In addition to the heart health tips outlined on the AHA website, Seaward further advises cultivating a sense of gratitude, actively expressing and receiving love, behaving with kindness and compassion, and regularly practicing forgiveness, so as to "open the portals of the heart." Activating the energetic heart, agrees McCraty, is key to optimizing heart health by neutralizing the discord of negative thinking. "The mind alone doesn't have the power to shift emotional stress or change negative attitudes," he says.

Throughout human history, McCraty continues, diverse cultural, religious, and spiritual traditions have regarded the heart "as an access point to the wisdom of our soul or higher source, from which love, wisdom, and intuition emanate." New research, he says, is indicating that "this intuitive heart intelligence can elevate our communications, decisions and choices to a much higher level of effectiveness."

This research marks growing interest in the role of the heart as a self-regulating mechanism. Still, despite the possibility that the heart may be the most powerful source of human intelligence, the number of studies on the heart are dwarfed by the amount of research on the brain. According to Jim Oschmann, Ph.D. -- award-winning author of Energy Medicine: The Scientific Basis and founder of Nature's Own Research Association -- the discrepancy is simply a matter of technology:

"The brain reveals its activities in an elaborate pattern of electrical and magnetic fields that can be readily measured," he explains. "Studies have shown that these patterns definitely change during meditation and during shamanic healings, for example. In contrast, the study of energy cardiology is its infancy. Cardiology does not yet have an understanding of the nuances of the heart's field that compares with the details revealed by electroencephalography and magnetoencephalography."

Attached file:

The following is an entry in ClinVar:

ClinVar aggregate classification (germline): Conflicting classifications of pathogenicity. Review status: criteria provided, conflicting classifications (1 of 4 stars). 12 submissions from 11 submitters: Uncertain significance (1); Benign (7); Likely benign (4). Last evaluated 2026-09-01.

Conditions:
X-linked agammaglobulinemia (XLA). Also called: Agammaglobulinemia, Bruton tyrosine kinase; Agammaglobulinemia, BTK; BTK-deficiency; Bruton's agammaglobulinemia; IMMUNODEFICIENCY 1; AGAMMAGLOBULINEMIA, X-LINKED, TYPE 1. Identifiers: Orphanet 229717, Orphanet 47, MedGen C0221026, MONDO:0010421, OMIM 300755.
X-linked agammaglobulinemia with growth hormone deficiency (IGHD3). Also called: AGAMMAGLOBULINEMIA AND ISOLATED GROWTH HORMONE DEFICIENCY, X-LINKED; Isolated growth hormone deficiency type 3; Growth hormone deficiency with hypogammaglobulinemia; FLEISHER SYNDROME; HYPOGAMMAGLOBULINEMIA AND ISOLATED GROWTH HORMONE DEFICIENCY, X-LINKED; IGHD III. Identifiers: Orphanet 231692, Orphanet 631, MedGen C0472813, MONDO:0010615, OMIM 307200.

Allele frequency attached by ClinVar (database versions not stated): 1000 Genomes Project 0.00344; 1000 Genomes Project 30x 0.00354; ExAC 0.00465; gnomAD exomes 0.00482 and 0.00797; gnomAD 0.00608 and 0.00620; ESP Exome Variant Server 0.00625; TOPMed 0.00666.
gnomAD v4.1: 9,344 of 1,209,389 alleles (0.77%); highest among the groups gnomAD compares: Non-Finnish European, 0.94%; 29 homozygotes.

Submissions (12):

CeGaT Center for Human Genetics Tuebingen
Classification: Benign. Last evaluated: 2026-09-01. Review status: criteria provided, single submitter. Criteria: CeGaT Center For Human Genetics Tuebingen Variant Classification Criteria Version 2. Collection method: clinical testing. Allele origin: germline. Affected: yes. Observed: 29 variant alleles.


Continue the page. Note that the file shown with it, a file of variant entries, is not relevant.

These nuances, Oschmann is confident, will be discerned as the field advances in neurocardiology -- the study of neuronal activity in the heart.

Over the years, research on the brain has clarified how the mind affects the body and vice versa, which in turn has led to an explosion in the field of mind-body medicine. Once on the margins, meditation, yoga, and cognitive behavioral therapy are now mainstream. It therefore seems reasonable to expect that as research clarifies how the physical and metaphysical hearts impact each other, we will move towards a more heart-centered world -- prescribing love, harmony, and beauty as some of the best medicine for a healthy heart.

For more by Susanna Bair, click here.